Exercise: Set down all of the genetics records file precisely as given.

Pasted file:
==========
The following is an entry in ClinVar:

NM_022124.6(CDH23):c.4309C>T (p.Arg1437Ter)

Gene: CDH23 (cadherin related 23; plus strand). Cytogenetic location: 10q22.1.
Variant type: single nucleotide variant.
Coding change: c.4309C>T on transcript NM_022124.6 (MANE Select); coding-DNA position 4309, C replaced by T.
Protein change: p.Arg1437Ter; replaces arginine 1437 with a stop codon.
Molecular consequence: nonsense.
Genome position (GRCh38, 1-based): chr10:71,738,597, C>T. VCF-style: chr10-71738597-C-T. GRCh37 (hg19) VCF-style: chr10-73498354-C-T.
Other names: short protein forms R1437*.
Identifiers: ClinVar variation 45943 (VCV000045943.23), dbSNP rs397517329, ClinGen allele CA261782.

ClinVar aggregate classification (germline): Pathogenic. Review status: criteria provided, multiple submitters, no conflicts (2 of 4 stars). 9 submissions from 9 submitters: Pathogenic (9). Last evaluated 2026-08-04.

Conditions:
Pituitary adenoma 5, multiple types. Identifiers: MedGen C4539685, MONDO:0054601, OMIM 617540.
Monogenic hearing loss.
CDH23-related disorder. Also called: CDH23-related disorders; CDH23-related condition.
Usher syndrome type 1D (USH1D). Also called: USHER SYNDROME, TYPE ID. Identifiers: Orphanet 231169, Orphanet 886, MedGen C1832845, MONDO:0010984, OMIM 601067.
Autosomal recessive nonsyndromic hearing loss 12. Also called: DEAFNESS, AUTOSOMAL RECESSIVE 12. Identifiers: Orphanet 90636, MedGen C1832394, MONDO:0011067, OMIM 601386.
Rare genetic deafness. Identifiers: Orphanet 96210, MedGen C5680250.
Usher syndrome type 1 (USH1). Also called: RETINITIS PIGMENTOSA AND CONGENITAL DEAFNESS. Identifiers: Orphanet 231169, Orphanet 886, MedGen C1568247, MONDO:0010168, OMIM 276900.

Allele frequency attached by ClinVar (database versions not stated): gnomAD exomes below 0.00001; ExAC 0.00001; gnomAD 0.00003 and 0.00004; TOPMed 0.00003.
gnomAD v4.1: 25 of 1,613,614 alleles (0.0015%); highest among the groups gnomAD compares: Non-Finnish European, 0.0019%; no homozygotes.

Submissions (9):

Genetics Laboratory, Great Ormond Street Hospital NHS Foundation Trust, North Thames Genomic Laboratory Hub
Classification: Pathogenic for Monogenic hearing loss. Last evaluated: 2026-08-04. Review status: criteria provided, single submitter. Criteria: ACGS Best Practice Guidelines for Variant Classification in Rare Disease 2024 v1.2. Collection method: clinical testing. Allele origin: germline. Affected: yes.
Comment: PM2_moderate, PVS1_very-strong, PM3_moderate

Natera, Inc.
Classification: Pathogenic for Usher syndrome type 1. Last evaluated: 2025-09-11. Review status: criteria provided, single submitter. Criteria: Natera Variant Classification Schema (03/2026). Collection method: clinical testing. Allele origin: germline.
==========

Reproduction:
The following is an entry in ClinVar:

NM_022124.6(CDH23):c.4309C>T (p.Arg1437Ter)

Gene: CDH23 (cadherin related 23; plus strand). Cytogenetic location: 10q22.1.
Variant type: single nucleotide variant.
Coding change: c.4309C>T on transcript NM_022124.6 (MANE Select); coding-DNA position 4309, C replaced by T.
Protein change: p.Arg1437Ter; replaces arginine 1437 with a stop codon.
Molecular consequence: nonsense.
Genome position (GRCh38, 1-based): chr10:71,738,597, C>T. VCF-style: chr10-71738597-C-T. GRCh37 (hg19) VCF-style: chr10-73498354-C-T.
Other names: short protein forms R1437*.
Identifiers: ClinVar variation 45943 (VCV000045943.23), dbSNP rs397517329, ClinGen allele CA261782.

ClinVar aggregate classification (germline): Pathogenic. Review status: criteria provided, multiple submitters, no conflicts (2 of 4 stars). 9 submissions from 9 submitters: Pathogenic (9). Last evaluated 2026-08-04.

Conditions:
Pituitary adenoma 5, multiple types. Identifiers: MedGen C4539685, MONDO:0054601, OMIM 617540.
Monogenic hearing loss.
CDH23-related disorder. Also called: CDH23-related disorders; CDH23-related condition.
Usher syndrome type 1D (USH1D). Also called: USHER SYNDROME, TYPE ID. Identifiers: Orphanet 231169, Orphanet 886, MedGen C1832845, MONDO:0010984, OMIM 601067.
Autosomal recessive nonsyndromic hearing loss 12. Also called: DEAFNESS, AUTOSOMAL RECESSIVE 12. Identifiers: Orphanet 90636, MedGen C1832394, MONDO:0011067, OMIM 601386.
Rare genetic deafness. Identifiers: Orphanet 96210, MedGen C5680250.
Usher syndrome type 1 (USH1). Also called: RETINITIS PIGMENTOSA AND CONGENITAL DEAFNESS. Identifiers: Orphanet 231169, Orphanet 886, MedGen C1568247, MONDO:0010168, OMIM 276900.

Allele frequency attached by ClinVar (database versions not stated): gnomAD exomes below 0.00001; ExAC 0.00001; gnomAD 0.00003 and 0.00004; TOPMed 0.00003.
gnomAD v4.1: 25 of 1,613,614 alleles (0.0015%); highest among the groups gnomAD compares: Non-Finnish European, 0.0019%; no homozygotes.

Submissions (9):

Genetics Laboratory, Great Ormond Street Hospital NHS Foundation Trust, North Thames Genomic Laboratory Hub
Classification: Pathogenic for Monogenic hearing loss. Last evaluated: 2026-08-04. Review status: criteria provided, single submitter. Criteria: ACGS Best Practice Guidelines for Variant Classification in Rare Disease 2024 v1.2. Collection method: clinical testing. Allele origin: germline. Affected: yes.
Comment: PM2_moderate, PVS1_very-strong, PM3_moderate

Natera, Inc.
Classification: Pathogenic for Usher syndrome type 1. Last evaluated: 2025-09-11. Review status: criteria provided, single submitter. Criteria: Natera Variant Classification Schema (03/2026). Collection method: clinical testing. Allele origin: germline.